teach you how to do with the records in the course and the
X-rays—and I now have assistant instructors at the courses.
And the assistant instructors and I review cases at no charge.
We’re there to make sure everything goes well. You know, I’ve
never had anyone successfully sued who took my course and
I’ve trained 10,000 dentists. Anybody who follows my system
and takes the records the way they’re supposed to and who
doesn’t do the difficult cases we teach them not to do.
Q16: Give me a typical timeline for one of these two-phase ortho
cases. Let’s say an 8-year-old patient comes in with a Class II
BR: What I would do is put in an appliance to widen the upper
arch. That would take about four months. Then I would
probably put in a Twin Block , which would move the lower
jaw forward. That would take about seven months. And then
I would probably modify the Twin Block into a Twin Block
2, and hold her there until she’s maybe 10 years old. She just
wears the appliance for another six months. So treatment time
so far would be 17 months. And I wouldn’t have to see her
every month because the appliance works almost by itself, so
I’d see her every two months. And the mother would pay me
about $200 a month and I’d check her for about five minutes.
We’ll spend more time cleaning up the room and getting it
ready for the next patient than actually seeing the patient. I
just make sure to check the appliance, make sure it’s not hurting,
and adjust the appliance accordingly. Turn the screws or
whatever you have to do. Then, I would just wait until all the
rest of the permanent teeth erupted. And many times when I
do that, you deal with 80 percent of the malocclusion. Then
when the permanent teeth erupt, I might only be in fixed
braces for nine months. So I would tell the patient, “Look. My
usual fee is $6,000. Let’s do Phase 1 for $2,000. If you have to
do Phase 2, the most I would probably charge you is $4,000.”
And then if the patient comes back, you say, “Look, I’ve got a
conscience. I really can’t charge you $4,000, I’ll only charge
you $3,500 because it’s only going to take me six months.”
The mother’s quite happy. But I say, “Because I’m losing so
much money on this case, you have to refer me to at least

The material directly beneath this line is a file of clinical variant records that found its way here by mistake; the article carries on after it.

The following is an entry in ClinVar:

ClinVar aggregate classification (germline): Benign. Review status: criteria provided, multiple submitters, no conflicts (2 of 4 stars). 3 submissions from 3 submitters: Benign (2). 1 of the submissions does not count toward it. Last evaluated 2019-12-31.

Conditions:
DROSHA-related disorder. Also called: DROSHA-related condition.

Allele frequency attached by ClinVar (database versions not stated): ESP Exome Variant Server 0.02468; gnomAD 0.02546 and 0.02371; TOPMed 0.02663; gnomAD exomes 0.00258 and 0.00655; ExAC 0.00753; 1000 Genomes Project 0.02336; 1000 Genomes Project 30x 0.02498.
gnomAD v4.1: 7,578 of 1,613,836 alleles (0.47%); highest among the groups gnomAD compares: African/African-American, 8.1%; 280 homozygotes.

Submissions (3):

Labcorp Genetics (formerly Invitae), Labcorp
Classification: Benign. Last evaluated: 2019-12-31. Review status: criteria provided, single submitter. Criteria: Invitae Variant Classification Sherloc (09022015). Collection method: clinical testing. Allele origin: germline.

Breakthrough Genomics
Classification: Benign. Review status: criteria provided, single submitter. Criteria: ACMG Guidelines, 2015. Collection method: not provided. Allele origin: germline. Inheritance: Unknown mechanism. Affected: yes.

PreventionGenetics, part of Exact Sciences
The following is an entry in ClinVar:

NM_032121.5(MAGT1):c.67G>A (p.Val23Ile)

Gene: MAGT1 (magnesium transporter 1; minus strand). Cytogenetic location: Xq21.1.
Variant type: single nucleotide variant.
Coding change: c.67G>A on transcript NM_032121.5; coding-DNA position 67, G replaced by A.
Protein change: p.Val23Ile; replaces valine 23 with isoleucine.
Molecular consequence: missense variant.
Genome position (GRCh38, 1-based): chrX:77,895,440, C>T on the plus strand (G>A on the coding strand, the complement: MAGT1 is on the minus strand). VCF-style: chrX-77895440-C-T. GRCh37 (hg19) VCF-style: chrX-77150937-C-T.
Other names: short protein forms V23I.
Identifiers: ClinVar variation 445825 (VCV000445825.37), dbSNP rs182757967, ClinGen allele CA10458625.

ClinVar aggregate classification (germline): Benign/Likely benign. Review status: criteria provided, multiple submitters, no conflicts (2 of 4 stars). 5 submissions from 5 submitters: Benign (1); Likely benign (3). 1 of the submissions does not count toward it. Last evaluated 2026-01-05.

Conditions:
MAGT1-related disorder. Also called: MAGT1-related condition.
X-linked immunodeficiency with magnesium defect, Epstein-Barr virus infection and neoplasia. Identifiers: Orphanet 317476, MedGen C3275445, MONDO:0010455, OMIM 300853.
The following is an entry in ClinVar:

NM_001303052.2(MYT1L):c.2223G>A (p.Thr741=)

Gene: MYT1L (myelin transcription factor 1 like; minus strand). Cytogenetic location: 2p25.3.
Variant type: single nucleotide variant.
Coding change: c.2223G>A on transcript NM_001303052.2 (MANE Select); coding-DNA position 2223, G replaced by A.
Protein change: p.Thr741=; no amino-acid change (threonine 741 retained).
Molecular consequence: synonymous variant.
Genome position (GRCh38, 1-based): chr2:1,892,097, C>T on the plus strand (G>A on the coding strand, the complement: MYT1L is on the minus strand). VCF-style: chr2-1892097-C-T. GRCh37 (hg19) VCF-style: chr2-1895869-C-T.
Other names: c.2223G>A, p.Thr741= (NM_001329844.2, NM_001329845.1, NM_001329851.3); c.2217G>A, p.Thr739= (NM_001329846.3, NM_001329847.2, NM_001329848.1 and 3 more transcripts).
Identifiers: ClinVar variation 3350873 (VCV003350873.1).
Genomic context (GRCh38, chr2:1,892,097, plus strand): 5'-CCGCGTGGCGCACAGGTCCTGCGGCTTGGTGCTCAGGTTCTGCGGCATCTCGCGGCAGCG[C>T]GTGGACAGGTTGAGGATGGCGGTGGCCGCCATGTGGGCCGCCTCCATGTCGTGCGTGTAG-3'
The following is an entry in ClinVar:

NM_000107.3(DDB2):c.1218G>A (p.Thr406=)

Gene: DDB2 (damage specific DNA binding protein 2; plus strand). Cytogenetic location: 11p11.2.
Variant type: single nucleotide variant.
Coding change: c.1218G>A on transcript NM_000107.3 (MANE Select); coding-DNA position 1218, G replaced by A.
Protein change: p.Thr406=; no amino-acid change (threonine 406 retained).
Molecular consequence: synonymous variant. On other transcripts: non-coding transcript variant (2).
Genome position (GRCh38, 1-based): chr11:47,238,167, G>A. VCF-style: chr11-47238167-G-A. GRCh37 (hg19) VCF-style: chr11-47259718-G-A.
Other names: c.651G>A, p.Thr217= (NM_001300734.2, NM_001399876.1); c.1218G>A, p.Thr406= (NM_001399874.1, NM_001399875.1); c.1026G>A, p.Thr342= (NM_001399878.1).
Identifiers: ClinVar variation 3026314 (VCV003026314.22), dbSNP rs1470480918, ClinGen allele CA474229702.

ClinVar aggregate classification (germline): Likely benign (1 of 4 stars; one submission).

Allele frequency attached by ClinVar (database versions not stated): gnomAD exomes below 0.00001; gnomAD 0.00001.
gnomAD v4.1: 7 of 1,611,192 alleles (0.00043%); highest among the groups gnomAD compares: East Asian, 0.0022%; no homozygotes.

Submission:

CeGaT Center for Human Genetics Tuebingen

two more patients.” And believe it or not, the mothers say, “Okay. I will.” It’s
just unbelievable… they do. So then, wouldn’t that be nice if you had a child
where you could treat early and wear these appliances for 17 months, which
are no trouble for the kids to wear.
Q17: And isn’t it surprising how if you personalize the appliances for the kids, with
a flower or a team logo, they are more apt to wear them?
BR: Oh yes, absolutely. And I tell them, “Make sure you take this and show it
to everybody else in your class and see if anybody else has one—because I
think you’re the only person in the world who’s got it.” So then they’re showing
the appliance off. And you are right: you personalize it, which Space Maintainers
will do for you. They’ll send you a chart and let the kids pick the color
they want, which is fun for the kids.
My office is a very upbeat office, and I’ve got to do a lot of consultations all
day. And I hear laughter all day. You just hear kids laughing and their parents
laughing and everybody’s having a good time, which is different from some
dental offices. And quite frankly, I’m not tired. We see 60 patients a day but it’s
not tiring because I’m doing sleep apnea and some TMD cases. I’m also getting
some very difficult patients referred to me by some general dentists who take
my courses—they send me all the tough ones and they do the easy ones—so
it takes me a little longer to do some of those cases. So we can really only do
about 50 a day, but it’s just a pleasant way to practice. I’m so happy I got into
ortho; I really feel I’m helping a lot of patients and it’s very rewarding.
When I look back, I think I was thinking of the money. I was thinking I can
get a room going in ortho and I don’t have to be in there that much. We can
generate some income there that’s nice and helps the bottom line and helps
me feed my family. But eventually, when I sat back down to think about it, it’s
more about the personal satisfaction. After a while, you have enough money
and you really want to feel that you’re doing something good for your patients.
And I feel I’m significantly improving the health of my patients. I believe that
most dentists went into the profession to help people, I really do. And I’m not